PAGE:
But now that Attkisson is writing a book about her experiences and thinking about the next chapter in her career, Byers is taking a cynical tone about her struggles. In a piece published on Friday titled “Media career path: Cry media bias,” Byers seems to be saying that the same person he had previously praised as a “dogged reporter” who had not played political favorites with her coverage is merely doing what is necessary to get a big payoff and perhaps even land a gig at Fox News:

It’s an increasingly well-traveled path: Over the course of the past two decades, a handful of journalists have left mainstream media jobs while decrying what they saw as an inherent bias in their own industry. Among them: Bernie Goldberg, John Stossel, and Doug McKelway — all of whom found a home at Fox News, a cable news channel that markets itself on the premise that the media is unfair and unbalanced.

To those who don’t believe there is bias in the media, such criticisms can seem like a self-promotional stunt. Various national surveys show that a majority of the population doesn’t trust the media. So if you’re going to leave it, why not fashion yourself as a martyr, pick up a loyal following in the process, and prove your bona fides to Fox News chief Roger Ailes in the hope that he’ll offer you a contract?

While Byers finds sources to support and oppose this thesis, it is a preposterous argument. While it is true a few outliers have gone public with their complaints about the monolithic political culture of most mainstream broadcast and print outlets and eventually found their way to Fox, what happened to them is the exception that proves the rule. There’s a reason why people like that wind up at Fox. By breaking the code of silence about the supposed objectivity of newsrooms like the one at CBS, they have nowhere else to go.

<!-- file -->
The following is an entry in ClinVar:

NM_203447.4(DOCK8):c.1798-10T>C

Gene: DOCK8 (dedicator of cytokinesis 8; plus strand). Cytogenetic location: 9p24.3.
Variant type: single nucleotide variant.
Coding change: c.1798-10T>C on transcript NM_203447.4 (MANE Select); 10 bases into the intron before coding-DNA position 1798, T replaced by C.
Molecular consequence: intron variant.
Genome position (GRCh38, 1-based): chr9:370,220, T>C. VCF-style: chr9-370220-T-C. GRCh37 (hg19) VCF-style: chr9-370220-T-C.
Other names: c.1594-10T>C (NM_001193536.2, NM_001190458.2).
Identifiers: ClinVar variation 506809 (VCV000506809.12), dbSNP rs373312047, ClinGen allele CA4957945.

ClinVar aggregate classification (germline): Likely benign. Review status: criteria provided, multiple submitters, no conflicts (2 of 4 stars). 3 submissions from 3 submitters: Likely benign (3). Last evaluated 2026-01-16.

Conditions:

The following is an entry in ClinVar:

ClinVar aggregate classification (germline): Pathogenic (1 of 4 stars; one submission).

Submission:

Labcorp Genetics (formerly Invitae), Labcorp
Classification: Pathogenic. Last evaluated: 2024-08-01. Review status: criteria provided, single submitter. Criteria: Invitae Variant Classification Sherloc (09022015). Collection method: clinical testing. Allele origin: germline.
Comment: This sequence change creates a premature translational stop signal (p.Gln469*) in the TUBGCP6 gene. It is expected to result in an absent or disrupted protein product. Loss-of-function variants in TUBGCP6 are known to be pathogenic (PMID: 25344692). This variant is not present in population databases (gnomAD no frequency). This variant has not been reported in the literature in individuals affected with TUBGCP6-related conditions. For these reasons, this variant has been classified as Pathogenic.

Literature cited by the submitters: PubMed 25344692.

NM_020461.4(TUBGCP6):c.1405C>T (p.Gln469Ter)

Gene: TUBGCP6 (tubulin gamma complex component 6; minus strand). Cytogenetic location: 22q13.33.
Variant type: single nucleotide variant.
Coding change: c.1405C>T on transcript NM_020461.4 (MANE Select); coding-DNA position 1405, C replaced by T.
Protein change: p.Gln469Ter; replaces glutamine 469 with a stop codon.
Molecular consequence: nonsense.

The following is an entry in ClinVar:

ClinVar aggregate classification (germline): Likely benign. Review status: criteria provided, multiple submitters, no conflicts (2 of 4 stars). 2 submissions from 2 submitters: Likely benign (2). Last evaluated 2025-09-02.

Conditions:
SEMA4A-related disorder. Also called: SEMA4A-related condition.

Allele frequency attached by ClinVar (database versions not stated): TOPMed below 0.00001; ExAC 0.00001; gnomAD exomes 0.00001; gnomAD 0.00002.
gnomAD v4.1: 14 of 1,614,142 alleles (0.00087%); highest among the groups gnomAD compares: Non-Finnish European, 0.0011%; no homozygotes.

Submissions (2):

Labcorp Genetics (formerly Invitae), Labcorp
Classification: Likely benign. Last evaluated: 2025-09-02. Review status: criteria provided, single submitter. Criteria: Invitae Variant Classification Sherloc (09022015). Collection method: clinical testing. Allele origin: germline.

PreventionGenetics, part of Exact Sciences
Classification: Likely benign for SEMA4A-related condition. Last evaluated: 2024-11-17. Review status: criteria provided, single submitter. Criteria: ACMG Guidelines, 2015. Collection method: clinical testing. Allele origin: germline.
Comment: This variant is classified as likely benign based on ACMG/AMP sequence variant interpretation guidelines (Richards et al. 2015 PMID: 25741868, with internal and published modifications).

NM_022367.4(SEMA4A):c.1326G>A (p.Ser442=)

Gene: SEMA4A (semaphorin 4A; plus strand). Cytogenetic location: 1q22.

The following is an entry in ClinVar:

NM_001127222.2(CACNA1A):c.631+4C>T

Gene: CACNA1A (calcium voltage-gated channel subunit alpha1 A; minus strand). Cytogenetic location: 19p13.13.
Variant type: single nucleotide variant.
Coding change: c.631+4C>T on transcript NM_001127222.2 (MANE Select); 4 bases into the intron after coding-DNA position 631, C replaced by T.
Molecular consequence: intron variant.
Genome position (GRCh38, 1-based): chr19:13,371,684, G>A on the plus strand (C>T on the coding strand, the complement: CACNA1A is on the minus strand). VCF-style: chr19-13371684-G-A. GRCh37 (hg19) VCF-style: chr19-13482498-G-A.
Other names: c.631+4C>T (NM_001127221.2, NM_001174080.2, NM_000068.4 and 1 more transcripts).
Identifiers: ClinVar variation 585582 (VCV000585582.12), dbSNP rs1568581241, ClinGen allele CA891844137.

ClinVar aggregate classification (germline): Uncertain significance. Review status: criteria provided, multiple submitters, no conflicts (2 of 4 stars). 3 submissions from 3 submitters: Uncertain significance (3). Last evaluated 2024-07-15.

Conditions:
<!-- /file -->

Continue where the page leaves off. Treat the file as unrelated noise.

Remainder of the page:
Labeling those who call out media bias as opportunists turns truth on its head. While Goldberg and Stossel (and perhaps now Attkisson) did not suffer for their candor the fact is the media practices de facto segregation when it comes to politics.

Anyone who wants to stay on the mainstream media gravy train either agrees with the industry’s liberal groupthink or keeps their mouth shut. Those few who do speak out about it are more or less ostracized and forced to seek employment elsewhere. Meanwhile the vast majority of those who continue to work at the big broadcast networks and most of the influential dailies are so biased they actually think critical reporting about a liberal president they personally support is somehow wrong and those who pursue such stories are worthy of suspicion rather than praise. The chattering classes may actually believe their pose of objectivity is based on the truth, but that is just an illustration of how distorted their viewpoint has become. It is they who are the real opportunists, not Goldberg, Stossel, or Attkisson.

Liberals—including the ones who currently work at the White House—look down their noses at Fox and dismiss the stories and the opinions it broadcasts. But it bears repeating that the reason it was created and for its astounding success is that it provided a much needed and long-delayed alternative to the stultifying and uniform liberalism broadcast elsewhere on the dial. The genius of Rupert Murdoch and Roger Ailes was in addressing the needs of an underserved market niche composed of almost half the American public.